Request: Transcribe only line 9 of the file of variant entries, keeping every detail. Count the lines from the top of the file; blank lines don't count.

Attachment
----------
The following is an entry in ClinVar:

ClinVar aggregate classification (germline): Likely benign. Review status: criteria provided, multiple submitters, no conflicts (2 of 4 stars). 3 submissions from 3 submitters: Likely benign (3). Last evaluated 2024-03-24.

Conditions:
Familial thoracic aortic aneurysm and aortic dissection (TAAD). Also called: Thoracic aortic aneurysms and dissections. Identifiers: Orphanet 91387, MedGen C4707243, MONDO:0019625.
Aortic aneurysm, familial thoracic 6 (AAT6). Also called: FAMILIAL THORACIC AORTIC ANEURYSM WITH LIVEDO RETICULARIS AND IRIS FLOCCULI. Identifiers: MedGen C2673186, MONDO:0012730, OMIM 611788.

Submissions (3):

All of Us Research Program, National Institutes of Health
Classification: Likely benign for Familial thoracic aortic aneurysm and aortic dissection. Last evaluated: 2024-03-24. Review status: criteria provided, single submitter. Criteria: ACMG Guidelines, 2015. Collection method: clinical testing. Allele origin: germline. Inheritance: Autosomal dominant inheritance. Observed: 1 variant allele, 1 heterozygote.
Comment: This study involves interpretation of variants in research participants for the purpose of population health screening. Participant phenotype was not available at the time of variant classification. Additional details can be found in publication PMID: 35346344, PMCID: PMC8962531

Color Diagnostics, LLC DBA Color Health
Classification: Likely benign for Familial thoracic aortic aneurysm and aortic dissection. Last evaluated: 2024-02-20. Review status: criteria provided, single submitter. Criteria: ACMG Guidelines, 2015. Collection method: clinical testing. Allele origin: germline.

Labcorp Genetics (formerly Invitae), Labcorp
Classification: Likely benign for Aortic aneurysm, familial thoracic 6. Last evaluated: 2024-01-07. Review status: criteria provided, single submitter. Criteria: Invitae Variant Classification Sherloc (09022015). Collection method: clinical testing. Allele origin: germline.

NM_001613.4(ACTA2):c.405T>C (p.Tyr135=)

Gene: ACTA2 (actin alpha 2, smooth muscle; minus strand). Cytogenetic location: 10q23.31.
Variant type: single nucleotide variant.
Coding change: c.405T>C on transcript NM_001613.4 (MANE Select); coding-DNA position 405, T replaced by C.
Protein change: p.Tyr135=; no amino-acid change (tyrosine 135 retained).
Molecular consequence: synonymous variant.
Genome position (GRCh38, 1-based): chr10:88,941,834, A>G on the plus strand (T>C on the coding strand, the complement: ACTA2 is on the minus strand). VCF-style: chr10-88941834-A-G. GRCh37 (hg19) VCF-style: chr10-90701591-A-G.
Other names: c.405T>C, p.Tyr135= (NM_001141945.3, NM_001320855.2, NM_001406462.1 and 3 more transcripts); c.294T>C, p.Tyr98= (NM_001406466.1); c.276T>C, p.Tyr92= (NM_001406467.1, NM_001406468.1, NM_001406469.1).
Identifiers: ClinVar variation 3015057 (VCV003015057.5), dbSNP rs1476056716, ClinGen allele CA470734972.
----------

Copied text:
Comment: This study involves interpretation of variants in research participants for the purpose of population health screening. Participant phenotype was not available at the time of variant classification. Additional details can be found in publication PMID: 35346344, PMCID: PMC8962531